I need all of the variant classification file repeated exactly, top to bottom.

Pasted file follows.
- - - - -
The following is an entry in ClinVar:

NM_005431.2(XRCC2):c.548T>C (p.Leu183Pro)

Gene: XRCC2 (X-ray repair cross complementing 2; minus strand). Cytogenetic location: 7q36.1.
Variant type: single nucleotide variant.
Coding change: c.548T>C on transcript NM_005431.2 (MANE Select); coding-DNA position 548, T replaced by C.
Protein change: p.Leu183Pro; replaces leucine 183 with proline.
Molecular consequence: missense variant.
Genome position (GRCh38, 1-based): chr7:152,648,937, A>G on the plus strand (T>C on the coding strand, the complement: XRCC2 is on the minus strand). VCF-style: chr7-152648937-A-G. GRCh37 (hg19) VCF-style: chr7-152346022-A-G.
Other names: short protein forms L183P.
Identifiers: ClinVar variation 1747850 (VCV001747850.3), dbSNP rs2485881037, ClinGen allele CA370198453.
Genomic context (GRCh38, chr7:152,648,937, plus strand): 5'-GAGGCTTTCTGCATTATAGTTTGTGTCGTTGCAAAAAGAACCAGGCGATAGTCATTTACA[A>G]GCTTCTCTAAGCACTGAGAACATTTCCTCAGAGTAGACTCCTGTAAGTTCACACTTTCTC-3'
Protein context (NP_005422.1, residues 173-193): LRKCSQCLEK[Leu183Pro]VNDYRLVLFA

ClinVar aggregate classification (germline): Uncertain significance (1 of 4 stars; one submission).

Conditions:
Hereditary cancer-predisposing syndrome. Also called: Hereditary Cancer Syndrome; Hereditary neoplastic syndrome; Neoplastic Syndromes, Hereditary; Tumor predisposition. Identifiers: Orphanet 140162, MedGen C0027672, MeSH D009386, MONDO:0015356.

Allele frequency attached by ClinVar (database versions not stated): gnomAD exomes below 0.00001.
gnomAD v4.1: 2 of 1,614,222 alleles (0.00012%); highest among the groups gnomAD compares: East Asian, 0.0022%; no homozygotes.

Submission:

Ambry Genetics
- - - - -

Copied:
The following is an entry in ClinVar:

NM_005431.2(XRCC2):c.548T>C (p.Leu183Pro)

Gene: XRCC2 (X-ray repair cross complementing 2; minus strand). Cytogenetic location: 7q36.1.
Variant type: single nucleotide variant.
Coding change: c.548T>C on transcript NM_005431.2 (MANE Select); coding-DNA position 548, T replaced by C.
Protein change: p.Leu183Pro; replaces leucine 183 with proline.
Molecular consequence: missense variant.
Genome position (GRCh38, 1-based): chr7:152,648,937, A>G on the plus strand (T>C on the coding strand, the complement: XRCC2 is on the minus strand). VCF-style: chr7-152648937-A-G. GRCh37 (hg19) VCF-style: chr7-152346022-A-G.
Other names: short protein forms L183P.
Identifiers: ClinVar variation 1747850 (VCV001747850.3), dbSNP rs2485881037, ClinGen allele CA370198453.
Genomic context (GRCh38, chr7:152,648,937, plus strand): 5'-GAGGCTTTCTGCATTATAGTTTGTGTCGTTGCAAAAAGAACCAGGCGATAGTCATTTACA[A>G]GCTTCTCTAAGCACTGAGAACATTTCCTCAGAGTAGACTCCTGTAAGTTCACACTTTCTC-3'
Protein context (NP_005422.1, residues 173-193): LRKCSQCLEK[Leu183Pro]VNDYRLVLFA

ClinVar aggregate classification (germline): Uncertain significance (1 of 4 stars; one submission).

Conditions:
Hereditary cancer-predisposing syndrome. Also called: Hereditary Cancer Syndrome; Hereditary neoplastic syndrome; Neoplastic Syndromes, Hereditary; Tumor predisposition. Identifiers: Orphanet 140162, MedGen C0027672, MeSH D009386, MONDO:0015356.

Allele frequency attached by ClinVar (database versions not stated): gnomAD exomes below 0.00001.
gnomAD v4.1: 2 of 1,614,222 alleles (0.00012%); highest among the groups gnomAD compares: East Asian, 0.0022%; no homozygotes.

Submission:

Ambry Genetics